Education and Communication - the Key to a Safer Sport
RELEASE: January 22, 2008
AUTHOR/ADMINISTRATOR: Joanie Morris
From an FEI Press Release
Copenhagen, Denmark - The sport of Eventing must reach new heights in education, experimentation, data collection and communication in its quest to reduce - or even eliminate - the risk of tragic accidents. These were the main themes to emerge during the weekend from the FEI Safety Forum in Copenhagen (DEN) chaired by Olympic champion David O’Connor (USA) and attended by delegates from a remarkable 22 National Federations, their minds focused by the unprecedented nine rider deaths – seven of them in national competitions – in cross-country falls across the world in 2007.
But it was agreed that although education of riders and officials remains a priority, riders must also take responsibility for their actions across country and must always retain the idea of respect for fences. This point was reiterated by two experienced international riders, Eric Smiley (IRL) and Andrew Nicholson (NZL).
And, following presentations by British, Dutch and Ecuadorian representatives, it was agreed that scientific experimentation with deformable – or frangible – fence structures must continue and that these types of fences should be used wherever appropriate. “We owe it to riders to test material that can reduce the possibility of a rotational fall,” said Carl Bouckaert (BEL), the rider representative on the FEI Eventing Committee.
David O’Connor asked FEI Eventing Committee Chairman Wayne Roycroft (AUS) to take forward to the FEI Bureau meeting in April a proposal that a more sophisticated system of data collection of cross-country statistics by each federation should be funded and managed by the FEI. The current data, collected over the last five years, which reveals that most serious accidents occur at one- and two-star level, is comprehensive but does not include national competition statistics, nor a breakdown of fence statistics for the different levels of competition.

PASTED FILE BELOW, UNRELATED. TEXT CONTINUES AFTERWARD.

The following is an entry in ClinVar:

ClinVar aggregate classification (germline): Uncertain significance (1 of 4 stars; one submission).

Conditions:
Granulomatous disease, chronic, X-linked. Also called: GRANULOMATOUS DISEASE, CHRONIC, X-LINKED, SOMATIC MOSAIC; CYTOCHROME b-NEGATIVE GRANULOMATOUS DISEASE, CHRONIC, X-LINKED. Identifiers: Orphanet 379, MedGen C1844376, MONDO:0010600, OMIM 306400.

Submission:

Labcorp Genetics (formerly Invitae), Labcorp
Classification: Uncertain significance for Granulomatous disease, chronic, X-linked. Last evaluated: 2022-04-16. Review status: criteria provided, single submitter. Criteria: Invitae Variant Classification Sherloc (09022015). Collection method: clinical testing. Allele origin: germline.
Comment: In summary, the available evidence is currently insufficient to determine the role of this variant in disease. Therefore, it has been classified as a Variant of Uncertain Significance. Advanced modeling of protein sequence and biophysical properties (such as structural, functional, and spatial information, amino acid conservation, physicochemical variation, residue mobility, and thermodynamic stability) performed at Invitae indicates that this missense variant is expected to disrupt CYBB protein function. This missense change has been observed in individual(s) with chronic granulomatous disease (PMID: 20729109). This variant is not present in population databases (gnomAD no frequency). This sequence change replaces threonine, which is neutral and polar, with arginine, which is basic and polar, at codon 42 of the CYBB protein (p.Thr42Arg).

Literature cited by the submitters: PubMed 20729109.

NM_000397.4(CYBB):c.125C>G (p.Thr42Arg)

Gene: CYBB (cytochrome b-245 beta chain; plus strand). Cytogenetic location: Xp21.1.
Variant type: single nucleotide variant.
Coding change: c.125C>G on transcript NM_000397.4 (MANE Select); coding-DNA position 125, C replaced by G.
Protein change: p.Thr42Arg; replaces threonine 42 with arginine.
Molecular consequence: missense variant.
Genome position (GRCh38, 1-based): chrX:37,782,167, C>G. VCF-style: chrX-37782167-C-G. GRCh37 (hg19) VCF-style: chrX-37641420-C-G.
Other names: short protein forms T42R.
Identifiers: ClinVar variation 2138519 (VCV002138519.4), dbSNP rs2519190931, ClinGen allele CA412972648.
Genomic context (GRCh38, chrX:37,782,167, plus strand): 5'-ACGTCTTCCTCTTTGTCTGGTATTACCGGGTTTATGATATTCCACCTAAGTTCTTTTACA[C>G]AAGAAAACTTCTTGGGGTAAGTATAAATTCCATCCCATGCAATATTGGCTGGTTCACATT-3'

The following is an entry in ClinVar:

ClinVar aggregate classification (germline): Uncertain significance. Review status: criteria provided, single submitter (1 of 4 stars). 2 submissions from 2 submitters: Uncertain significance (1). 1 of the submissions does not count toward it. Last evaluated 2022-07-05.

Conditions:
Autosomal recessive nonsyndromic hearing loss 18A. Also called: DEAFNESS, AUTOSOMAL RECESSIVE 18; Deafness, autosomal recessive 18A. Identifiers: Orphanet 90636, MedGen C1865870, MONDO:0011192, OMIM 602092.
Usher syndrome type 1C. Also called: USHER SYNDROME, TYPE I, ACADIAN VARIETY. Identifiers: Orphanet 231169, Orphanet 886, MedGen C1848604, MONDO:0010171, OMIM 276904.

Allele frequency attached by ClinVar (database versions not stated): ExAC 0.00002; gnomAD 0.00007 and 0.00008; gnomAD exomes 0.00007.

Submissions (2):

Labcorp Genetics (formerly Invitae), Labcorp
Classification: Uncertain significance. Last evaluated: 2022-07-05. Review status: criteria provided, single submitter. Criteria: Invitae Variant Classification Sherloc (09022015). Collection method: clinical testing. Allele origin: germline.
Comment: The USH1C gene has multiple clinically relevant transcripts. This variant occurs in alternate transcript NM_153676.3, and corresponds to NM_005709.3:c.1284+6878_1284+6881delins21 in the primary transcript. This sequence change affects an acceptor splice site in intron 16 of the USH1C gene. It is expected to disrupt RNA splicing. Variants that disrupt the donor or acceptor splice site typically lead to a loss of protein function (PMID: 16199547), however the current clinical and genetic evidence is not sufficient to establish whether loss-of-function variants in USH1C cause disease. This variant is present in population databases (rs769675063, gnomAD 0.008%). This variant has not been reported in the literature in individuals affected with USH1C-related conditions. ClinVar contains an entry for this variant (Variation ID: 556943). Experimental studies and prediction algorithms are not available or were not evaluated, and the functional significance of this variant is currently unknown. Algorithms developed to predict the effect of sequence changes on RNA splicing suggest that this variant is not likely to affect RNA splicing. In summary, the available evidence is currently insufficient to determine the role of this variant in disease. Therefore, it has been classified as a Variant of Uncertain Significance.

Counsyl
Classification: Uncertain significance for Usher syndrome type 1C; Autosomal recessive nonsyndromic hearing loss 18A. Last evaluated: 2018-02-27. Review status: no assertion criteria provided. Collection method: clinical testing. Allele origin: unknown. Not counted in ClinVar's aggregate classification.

Delegates split into working groups and were asked to each produce two recommendations which would take the safety debate forward on a practical level.
FEI Eventing Committee member Andy Griffiths (GBR) chaired a group of ground jury members discussing use of the red and yellow flags on cross country to stop overly tired horses. The general opinion was that the yellow flags are confusing and should be abolished; that ground juries should be able to appoint officials, who should work in pairs, to stop horses on course; and that judges should make more use of the 25 penalties awarded for dangerous riding. It was also suggested that a DVD be produced showing good and bad examples of riding.
Chris Bartle (GBR), the German team trainer, reported back on safety equipment and rider protection. He said there needs to be investment on the testing of equipment, such as helmets and body protectors, which is sport specific, and that there should be a more openness in allowing new manufacturers to produce approved new ideas for the sport.
He also said: “There needs to be more education for riders about how to fall – i.e. using the tuck and roll method - and formal theoretical training which will lead to a better understanding of the sport. For instance, there are too many people riding with too long stirrups which means they stay attached to the horse for too long when it falls; there are types of saddles which ‘block’ you in; and riders need to have more understanding of the consequences of injuries such as concussion.”
Yogi Briesner (SWE), the British team manager, reported on rider licensing and education. He said that the idea of rider licensing – which is now being carried out in countries like France – was too complicated to process. His working party agreed that the medical card needs to be of more practical use, and that falls information needs to be two-way: i.e. that the information about a rider’s fall needs to get back to that rider’s national federation on the Sunday night, so that t